Potted roses: a short cultivation guide to decorate your balcony or terrace

by Mark Bennett

April 23, 2024

Potted roses: a short cultivation guide to decorate your balcony or terrace

Roses are amongst the most beautiful plants you can grow in your garden, but they can be "space hungry" and you may not be able to cultivate them if your property is small.

That said, some rose species can be grown in pots and can be used to decorate your balcony or terrace. Good exposure to sunlight is all you basically need.

How to grow roses in pots


To grow roses in pots, it is necessary to use pots/containers at least 50 cm deep and preferably planting them in spring or autumn. Particular attention must be paid to providing the roses with proper, nourishing potting soil.

Fill the pots with well-draining soil meant for flowering plants to prevent excess humidity causing root rot. Enrich the soil by using a slow-release, granular fertilizer for flowering plants. Add perlite to improve drainage.

To plant a rose, fill the pot to the 2/3 mark with soil, insert the plant and then add more soil to just below the start of the plant's buds. Water generously immediately after planting and thereafter only when the upper part of the soil is dry (early in the morning or after sunset).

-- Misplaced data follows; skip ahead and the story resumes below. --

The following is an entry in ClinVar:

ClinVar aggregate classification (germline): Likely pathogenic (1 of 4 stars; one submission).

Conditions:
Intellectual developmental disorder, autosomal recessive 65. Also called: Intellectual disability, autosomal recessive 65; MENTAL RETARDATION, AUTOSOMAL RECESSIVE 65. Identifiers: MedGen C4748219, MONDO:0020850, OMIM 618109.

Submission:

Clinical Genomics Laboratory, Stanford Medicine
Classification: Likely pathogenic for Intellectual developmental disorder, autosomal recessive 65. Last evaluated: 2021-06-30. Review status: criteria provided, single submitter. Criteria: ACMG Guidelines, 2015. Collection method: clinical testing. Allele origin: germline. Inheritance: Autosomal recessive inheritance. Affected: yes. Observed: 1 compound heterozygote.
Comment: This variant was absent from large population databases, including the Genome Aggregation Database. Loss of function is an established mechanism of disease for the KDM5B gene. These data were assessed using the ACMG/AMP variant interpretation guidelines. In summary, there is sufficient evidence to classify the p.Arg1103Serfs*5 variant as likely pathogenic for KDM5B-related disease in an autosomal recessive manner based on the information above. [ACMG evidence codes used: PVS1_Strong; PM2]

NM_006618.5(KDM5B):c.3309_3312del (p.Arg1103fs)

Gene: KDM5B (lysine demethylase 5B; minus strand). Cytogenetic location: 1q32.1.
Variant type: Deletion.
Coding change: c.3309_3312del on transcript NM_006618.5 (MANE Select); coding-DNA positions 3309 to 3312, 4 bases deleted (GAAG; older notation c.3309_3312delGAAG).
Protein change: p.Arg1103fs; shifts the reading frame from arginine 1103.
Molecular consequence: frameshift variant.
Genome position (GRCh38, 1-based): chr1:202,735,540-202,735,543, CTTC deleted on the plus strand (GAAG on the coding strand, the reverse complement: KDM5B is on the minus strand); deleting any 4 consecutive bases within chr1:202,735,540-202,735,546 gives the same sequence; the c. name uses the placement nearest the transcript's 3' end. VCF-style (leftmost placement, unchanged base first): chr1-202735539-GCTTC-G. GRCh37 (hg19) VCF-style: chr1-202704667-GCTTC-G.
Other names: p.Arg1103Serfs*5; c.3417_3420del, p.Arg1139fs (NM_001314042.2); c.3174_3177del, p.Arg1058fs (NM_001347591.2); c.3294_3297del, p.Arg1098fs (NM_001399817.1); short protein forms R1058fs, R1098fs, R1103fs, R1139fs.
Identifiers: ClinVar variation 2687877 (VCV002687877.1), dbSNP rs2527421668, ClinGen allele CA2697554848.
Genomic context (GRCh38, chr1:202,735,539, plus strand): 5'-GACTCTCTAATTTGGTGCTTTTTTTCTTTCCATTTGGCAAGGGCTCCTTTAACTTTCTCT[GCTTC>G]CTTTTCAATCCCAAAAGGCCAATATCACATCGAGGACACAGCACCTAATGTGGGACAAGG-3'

Place your rose in a sunny location, so that it gets good exposure to sunlight for at least 7 hours a day.


Potential problems with potted roses


Even if grown in pots, roses are not free from potential health risks and other problems (especially if placed outdoors). Check your potted roses regularly for the following:

  • the growth of weeds in the soil around your roses must be prevented by regular weeding and/or mulching;
  • parasites, such as aphids and scaled insects, can also attack potted roses: carefully inspect your roses and act as soon as you spot the first signs of the presence of parasites. Treat your plants with a solution of water and baking soda to eliminate harmful parasites.

Best rose species for potting


Some species of roses are more suitable than others for growing in pots. If you choose a climbing species, make sure you give it good support structures to climb on; also, select rose species with small flowers, as large flowers increase the risk of the plant tipping over.

There are 4 different species of roses that are particularly suitable for growing in pots:

  • polyantha: these are medium-sized rose shrubs, ideal for borders and hedges; polyantha are robust and vigourous growers which form low, dense bushes;
  • miniature roses: small in stature, miniature roses are perfect for cultivation in pots;
  • ground cover roses: these roses grow at ground level, covering the edges of their pots; they are also perfect for setting up borders;
  • patio roses: these are roses of intermediate size (somewhere between the classic rose sizes and the miniature species); they are very dense, medium-small shrubs.

Have you already chosen the roses you'll put on your terrace or balcony?